Roger Ebert, the film critic, wrote about dying in a recent Esquire article (excerpts below). His body has been degraded over time by cancer and cancer treatments, but his perspective is one that many a Bright can understand:
"I know it is coming, and I do not fear it, because I believe there is nothing on the other side of death to fear... I was perfectly content before I was born, and I think of death as the same state. What I am grateful for is the gift of intelligence, and for life, love, wonder, and laughter. You can't say it wasn't interesting. My lifetime's memories are what I have brought home from the trip. I will require them for eternity no more than that little souvenir of the Eiffel Tower I brought home from Paris…
I believe that if, at the end of it all, according to our abilities, we have done something to make others a little happier, and something to make ourselves a little happier, that is about the best we can do. To make others less happy is a crime. To make ourselves unhappy is where all crime starts. We must try to contribute joy to the world. That is true no matter what our problems, our health, our circumstances. We must try. I didn't always know this, and am happy I lived long enough to find it out."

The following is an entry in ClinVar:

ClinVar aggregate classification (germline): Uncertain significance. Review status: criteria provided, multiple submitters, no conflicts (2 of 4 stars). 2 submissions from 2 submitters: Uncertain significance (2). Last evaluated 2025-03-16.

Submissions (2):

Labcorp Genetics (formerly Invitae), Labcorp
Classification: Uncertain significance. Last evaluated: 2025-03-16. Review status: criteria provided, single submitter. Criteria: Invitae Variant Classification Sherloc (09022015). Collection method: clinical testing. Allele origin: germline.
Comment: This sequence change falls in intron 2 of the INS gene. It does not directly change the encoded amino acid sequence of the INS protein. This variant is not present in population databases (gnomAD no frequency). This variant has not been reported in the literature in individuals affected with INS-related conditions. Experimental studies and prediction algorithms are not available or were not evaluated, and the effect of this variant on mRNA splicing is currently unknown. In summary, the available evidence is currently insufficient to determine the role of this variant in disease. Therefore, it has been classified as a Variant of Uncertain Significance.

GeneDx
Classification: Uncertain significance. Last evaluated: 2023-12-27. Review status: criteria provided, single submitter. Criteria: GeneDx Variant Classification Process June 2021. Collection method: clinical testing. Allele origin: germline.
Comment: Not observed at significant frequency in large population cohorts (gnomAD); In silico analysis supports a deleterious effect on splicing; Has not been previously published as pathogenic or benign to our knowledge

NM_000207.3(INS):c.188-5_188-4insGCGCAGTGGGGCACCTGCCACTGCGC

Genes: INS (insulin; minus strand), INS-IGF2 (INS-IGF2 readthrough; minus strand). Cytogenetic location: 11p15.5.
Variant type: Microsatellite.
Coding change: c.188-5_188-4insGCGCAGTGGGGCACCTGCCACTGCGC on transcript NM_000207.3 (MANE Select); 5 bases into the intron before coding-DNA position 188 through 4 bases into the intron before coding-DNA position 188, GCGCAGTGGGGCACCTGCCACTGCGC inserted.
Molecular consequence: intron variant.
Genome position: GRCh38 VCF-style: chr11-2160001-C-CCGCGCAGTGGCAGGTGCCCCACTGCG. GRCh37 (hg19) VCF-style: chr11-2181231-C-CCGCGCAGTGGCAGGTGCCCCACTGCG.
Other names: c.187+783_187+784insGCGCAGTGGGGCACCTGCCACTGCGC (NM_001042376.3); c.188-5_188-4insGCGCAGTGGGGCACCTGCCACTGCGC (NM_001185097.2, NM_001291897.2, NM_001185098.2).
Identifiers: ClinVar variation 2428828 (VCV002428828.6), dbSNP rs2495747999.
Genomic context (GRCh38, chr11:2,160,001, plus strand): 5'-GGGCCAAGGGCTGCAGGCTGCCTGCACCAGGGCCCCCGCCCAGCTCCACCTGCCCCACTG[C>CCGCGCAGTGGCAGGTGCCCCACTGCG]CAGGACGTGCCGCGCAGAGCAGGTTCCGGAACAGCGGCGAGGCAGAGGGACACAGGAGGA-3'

Exploring and Contemplating the Toolbox
The request for contributions on "Mortality" apparently stimulated a number of Brights to venture into other portions of the Toolbox, created previously. Brights earlier had been asked how they reply when…:
One thoughtful comment BC received comes from Juan, who had this reaction to the Toolbox material:
"I just read and enjoyed some answers for 'How to answer children, where did we come from.' But even when I loved the different ideas fellow Brights use to answer, I don't feel comfortable reading some answers with the word 'God,' 'without God', 'not by someone called God'.
"I think bringing 'God' to the table is using the frame of thought created and tuned by believers. I think the Toolbox should contain only 'affirmations' based on knowledge, and not 'denials' of others' frames of thought or belief."